Everything focuses on “the Thirteen” – the thirteen attributes of the God of Israel: “Lord, Lord, God, compassionate and merciful, patient and of great mercy and faithfulness; who shapes grace for thousands; who bears sin, crime and misconduct; who purifies and forgives our sin and misdemeanor and assigns us an inheritance” (Exodus 34:6-7).

From the consciousness of these fundamental traits of the Creator follows logically the invitation to the faithful: “Do not seek your security from highly respected and powerful people, from human beings, because there is no salvation with them… Blessed is he whose help is the mighty God of Jacob!”

This realization then leads repeatedly – almost automatically – to the quest: “Deliver us with complete salvation, soon, for the sake of Your name, because You are a mighty redeemer. Blessed are You, Lord, redeemer of Israel.” “Let the offspring of David, Your servant, soon sprout, and raise His horn in Your salvation, because in Your salvation we have built our hope all day long. Blessed are You Lord, who makes the horn of salvation sprout.”

Judaism as religion of grace

The prayers of Israel prove Judaism as a religion of grace. This insight should not be surprising. Like no other prayer book, the siddur is anchored in the Holy Scriptures. There from the very beginning salvation is recorded as an act of grace of the Creator God. “You have redeemed us from Egypt, oh Lord our Lord, from the house of slavery You have freed us…”, remembers the Jewish worshiper. Israel’s exodus from Egypt, the land of death and enslavement, was at its source the Creator’s idea and in its execution the work of Him who opposed the Egyptian Pharaoh as the Father who is zealous for His firstborn son.

Eucharist and Seder meal

From the historical roots, the Christian church celebrates – whether she is aware of it or not – in the Eucharist together with the Jewish people the Passover meal. In the Lord’s Supper, the church remembers, teaches and visualizes the saving action of God. In the holy communion, the Body of Jesus gathers to celebrate the redemption of the people of God – certainly with the additional instruction of the Messiah: “From now on, do this in remembrance of Me!” (Luke 22:19).

Even for Christians from the gentile nations, it is only after the exodus from the power of the pyramid-like overwhelming tombs and from the bondage in separation from God that we arrive at Mt Sinai, where God reveals His will. There, at Horeb, the Creator tells us, what He would like us to do, gives His children direction, sets a goal for them, entrusts His people with the Torah. This is not just true in the history of the nation of Israel. This is true for the path of faith of every child of God, may he or she be a Jew or a non-Jew.

From the Reed Sea to Mt Sinai

And when God reveals His will, it is always a call to obedience, connected with the expectation of a life in faith, the commitment to a corresponding lifestyle. In this, the gentile world does not differ from Israel. An assumed relationship with God that is not reflected in daily life is nothing but a philosophical pull-up. Faith that does not flow into action is dead (James 2:17,26). This applies to Christians as well as to Jews.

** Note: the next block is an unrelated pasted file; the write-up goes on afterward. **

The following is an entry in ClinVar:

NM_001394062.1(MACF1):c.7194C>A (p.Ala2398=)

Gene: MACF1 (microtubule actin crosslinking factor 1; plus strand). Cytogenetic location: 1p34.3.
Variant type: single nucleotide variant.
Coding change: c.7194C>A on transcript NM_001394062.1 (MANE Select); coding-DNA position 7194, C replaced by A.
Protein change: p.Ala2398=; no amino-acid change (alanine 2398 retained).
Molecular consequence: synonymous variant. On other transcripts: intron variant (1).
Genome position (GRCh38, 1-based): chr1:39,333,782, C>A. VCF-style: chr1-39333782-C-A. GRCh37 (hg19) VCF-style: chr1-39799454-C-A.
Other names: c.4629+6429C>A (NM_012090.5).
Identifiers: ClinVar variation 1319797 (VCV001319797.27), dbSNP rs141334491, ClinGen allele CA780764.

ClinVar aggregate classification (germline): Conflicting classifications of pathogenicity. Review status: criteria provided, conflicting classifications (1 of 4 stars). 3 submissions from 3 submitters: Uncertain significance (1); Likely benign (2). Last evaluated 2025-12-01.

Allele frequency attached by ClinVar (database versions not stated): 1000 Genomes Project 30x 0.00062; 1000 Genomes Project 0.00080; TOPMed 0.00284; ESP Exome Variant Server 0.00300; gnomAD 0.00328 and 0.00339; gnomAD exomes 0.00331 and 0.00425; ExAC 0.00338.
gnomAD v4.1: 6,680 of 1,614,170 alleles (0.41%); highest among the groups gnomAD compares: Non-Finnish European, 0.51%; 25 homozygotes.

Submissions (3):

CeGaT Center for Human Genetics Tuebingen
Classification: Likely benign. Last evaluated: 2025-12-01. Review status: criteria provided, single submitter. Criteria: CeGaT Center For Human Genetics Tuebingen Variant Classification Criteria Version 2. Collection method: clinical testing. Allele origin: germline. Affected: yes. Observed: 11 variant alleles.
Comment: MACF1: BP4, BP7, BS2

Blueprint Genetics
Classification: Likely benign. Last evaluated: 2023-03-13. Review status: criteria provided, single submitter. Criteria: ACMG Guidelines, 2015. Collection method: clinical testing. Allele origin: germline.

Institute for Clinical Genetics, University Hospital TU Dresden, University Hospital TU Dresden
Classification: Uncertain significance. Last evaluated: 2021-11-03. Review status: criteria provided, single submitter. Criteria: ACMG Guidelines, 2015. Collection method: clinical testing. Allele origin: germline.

Messiah Yeshua had not only told his successor that he had not come “to dissolve the Torah or the prophets.” He had also assured them: “Until the heavens and the earth pass, neither a yota nor a dot of the Torah will fade until everything is being accomplished.” And finally, in this context, he even warned his listeners: “If your righteousness does not surpass the righteousness of the scribes and Pharisees, you will not enter the kingdom of heaven” (Matthew 4:17-20).

Without alternative “sola gratia”

The God of Abraham, Isaac and Israel saves people “by grace alone”. This may have been an absolutely new discovery for the Augustinian monk Martin Luther. In the late Middle Ages of Central Europe, which was shaped by the thought of the catholic church at the time and the highly fashionable endeavor to build a splendid St. Peter’s Basilica in Rome, it may have been unheard of.

Certainly, there have been and still may be Jewish people who believe that by fulfilling commandments, observing certain rites and their own religiously-motivated accomplishments, they may gain respect, wealth, health and perhaps even redemption in the sight of God. This phenomenon is simply human and part of every religion – incidentally also of Christianity.

However, for the biblical revelation as we see it in the so-called Old and New Testament, it was clear from the very beginning that a single human being, like humanity in general, may be redeemed from the curse of sin, disease, injustice, war, suffering and death exclusively by the loving and undeserved devotion of the Creator towards His creatures. The only thing that a person may contribute to the redemptive process is to acknowledge the Creator as Lord, Savior and Father – and, thus, to call upon His name (Romans 10:13 with reference to Joel 3:5). In this point, Jews and Christians should agree.

The Author

By Published On: December 14, 201613 min read